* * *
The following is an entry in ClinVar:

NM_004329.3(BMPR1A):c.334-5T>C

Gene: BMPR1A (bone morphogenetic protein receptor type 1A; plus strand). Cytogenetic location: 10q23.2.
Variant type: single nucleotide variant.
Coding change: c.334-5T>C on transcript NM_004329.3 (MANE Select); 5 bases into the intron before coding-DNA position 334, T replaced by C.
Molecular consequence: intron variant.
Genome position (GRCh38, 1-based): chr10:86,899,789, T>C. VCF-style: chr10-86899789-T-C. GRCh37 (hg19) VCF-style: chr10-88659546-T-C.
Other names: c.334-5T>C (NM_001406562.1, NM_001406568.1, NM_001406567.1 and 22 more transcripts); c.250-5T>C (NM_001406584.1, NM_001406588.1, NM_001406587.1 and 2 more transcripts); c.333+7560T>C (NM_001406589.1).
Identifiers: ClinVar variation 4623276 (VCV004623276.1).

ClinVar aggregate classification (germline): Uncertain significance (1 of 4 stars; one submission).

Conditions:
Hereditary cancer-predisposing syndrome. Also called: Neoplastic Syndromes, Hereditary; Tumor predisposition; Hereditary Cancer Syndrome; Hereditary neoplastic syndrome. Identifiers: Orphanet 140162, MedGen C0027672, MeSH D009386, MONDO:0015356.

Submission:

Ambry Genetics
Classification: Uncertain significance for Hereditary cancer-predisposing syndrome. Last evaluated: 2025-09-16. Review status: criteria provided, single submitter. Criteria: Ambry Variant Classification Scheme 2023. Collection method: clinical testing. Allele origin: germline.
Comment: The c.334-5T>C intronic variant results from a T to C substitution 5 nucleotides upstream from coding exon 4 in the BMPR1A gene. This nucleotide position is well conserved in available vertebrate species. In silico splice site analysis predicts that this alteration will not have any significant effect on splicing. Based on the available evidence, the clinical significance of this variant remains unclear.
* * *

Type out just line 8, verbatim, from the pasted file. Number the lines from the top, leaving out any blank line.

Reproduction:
Other names: c.334-5T>C (NM_001406562.1, NM_001406568.1, NM_001406567.1 and 22 more transcripts); c.250-5T>C (NM_001406584.1, NM_001406588.1, NM_001406587.1 and 2 more transcripts); c.333+7560T>C (NM_001406589.1).